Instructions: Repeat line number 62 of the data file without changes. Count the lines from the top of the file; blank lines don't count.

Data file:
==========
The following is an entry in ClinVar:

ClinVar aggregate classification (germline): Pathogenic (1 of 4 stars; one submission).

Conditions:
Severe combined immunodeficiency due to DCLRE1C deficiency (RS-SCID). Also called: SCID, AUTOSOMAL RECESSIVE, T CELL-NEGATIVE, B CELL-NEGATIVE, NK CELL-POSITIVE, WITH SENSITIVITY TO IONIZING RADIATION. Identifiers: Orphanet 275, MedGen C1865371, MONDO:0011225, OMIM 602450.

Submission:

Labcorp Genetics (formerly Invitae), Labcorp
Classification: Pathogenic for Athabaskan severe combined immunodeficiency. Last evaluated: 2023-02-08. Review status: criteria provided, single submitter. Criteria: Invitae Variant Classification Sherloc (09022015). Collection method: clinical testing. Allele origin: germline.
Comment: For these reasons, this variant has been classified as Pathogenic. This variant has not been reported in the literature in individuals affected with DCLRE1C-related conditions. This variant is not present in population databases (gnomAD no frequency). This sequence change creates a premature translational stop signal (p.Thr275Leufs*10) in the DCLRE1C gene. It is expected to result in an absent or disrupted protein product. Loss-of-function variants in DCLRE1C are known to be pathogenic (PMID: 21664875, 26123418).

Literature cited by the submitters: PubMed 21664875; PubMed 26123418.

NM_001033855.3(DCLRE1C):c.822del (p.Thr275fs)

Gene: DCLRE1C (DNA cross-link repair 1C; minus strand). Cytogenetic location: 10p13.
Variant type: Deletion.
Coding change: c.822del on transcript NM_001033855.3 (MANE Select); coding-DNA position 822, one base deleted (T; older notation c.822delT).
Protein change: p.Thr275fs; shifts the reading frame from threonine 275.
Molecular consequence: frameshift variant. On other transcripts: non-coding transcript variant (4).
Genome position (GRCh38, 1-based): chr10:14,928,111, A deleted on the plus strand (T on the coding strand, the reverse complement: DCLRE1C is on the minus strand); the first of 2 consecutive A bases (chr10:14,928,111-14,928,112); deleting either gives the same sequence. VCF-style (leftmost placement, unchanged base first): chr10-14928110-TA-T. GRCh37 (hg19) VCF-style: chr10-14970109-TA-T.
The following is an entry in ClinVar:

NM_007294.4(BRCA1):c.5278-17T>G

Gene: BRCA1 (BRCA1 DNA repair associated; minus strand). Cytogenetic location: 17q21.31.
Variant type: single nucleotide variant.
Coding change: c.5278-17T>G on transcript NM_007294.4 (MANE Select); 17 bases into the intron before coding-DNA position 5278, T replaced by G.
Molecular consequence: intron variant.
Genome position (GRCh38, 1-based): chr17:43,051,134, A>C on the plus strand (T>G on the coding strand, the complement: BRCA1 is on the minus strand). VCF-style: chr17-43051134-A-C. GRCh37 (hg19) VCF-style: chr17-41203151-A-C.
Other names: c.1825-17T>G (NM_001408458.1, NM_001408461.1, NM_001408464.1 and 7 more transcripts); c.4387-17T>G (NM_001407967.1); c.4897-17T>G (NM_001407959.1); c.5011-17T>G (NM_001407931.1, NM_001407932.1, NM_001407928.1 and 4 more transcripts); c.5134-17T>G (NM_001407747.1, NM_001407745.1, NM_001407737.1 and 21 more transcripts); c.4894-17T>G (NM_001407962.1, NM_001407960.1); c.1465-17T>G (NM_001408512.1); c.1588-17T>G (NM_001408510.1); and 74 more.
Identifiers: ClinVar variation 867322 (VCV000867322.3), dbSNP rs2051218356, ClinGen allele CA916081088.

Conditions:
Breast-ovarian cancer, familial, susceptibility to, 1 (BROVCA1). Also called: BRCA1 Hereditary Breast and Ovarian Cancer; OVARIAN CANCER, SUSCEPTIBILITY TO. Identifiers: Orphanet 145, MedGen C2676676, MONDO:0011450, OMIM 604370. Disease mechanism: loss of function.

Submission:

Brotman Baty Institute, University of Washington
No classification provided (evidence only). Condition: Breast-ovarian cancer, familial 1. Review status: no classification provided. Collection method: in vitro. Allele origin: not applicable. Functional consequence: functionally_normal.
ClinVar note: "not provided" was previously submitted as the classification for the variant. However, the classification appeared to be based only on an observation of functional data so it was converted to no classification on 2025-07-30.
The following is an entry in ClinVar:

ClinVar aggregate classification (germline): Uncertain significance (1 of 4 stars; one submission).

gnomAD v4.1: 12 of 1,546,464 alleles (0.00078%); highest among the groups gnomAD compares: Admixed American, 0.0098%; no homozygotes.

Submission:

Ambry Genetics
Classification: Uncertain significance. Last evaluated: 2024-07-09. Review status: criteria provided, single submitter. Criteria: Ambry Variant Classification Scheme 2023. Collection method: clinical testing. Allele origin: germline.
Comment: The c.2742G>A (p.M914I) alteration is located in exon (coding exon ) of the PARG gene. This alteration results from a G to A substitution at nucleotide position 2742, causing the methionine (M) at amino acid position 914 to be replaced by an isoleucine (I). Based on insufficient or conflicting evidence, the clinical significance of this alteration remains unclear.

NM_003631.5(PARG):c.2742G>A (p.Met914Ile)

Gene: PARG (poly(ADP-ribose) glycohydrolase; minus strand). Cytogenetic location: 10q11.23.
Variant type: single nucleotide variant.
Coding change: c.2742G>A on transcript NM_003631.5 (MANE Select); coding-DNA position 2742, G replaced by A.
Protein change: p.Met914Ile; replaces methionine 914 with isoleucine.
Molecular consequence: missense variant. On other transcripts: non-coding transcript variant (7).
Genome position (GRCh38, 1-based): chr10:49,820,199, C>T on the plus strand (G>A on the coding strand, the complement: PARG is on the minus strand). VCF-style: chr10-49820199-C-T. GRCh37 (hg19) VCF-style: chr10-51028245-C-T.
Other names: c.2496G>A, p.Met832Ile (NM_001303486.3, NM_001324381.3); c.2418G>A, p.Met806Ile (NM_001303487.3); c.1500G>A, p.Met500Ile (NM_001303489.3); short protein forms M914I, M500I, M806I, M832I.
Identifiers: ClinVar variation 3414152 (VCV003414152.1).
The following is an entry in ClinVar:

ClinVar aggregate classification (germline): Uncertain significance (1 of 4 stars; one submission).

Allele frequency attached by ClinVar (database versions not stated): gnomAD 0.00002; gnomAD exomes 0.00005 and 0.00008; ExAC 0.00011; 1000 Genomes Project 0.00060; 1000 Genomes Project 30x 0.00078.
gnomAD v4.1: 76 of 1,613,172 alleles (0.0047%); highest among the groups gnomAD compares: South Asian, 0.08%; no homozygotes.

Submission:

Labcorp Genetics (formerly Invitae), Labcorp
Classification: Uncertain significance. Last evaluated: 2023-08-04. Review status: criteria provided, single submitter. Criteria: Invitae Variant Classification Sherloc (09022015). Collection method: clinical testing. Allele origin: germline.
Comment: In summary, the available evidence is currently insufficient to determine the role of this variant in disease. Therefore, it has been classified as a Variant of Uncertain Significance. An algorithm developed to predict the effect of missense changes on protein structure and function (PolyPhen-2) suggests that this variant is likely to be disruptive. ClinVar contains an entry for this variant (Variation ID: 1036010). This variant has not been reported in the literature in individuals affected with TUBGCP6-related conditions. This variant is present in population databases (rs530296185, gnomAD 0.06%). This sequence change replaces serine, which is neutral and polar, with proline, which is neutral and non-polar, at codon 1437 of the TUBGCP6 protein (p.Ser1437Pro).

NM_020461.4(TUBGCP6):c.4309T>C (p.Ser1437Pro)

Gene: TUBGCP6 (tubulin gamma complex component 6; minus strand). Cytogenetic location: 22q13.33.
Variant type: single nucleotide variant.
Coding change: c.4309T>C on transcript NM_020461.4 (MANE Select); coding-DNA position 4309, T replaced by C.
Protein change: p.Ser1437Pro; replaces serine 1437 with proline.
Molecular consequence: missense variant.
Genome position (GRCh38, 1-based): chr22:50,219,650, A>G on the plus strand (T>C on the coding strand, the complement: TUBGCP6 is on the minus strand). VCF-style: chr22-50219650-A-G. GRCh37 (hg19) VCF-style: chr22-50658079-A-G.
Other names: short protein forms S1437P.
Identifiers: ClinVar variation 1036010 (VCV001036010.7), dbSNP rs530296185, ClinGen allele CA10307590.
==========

Genome position (GRCh38, 1-based): chr22:50,219,650, A>G on the plus strand (T>C on the coding strand, the complement: TUBGCP6 is on the minus strand). VCF-style: chr22-50219650-A-G. GRCh37 (hg19) VCF-style: chr22-50658079-A-G.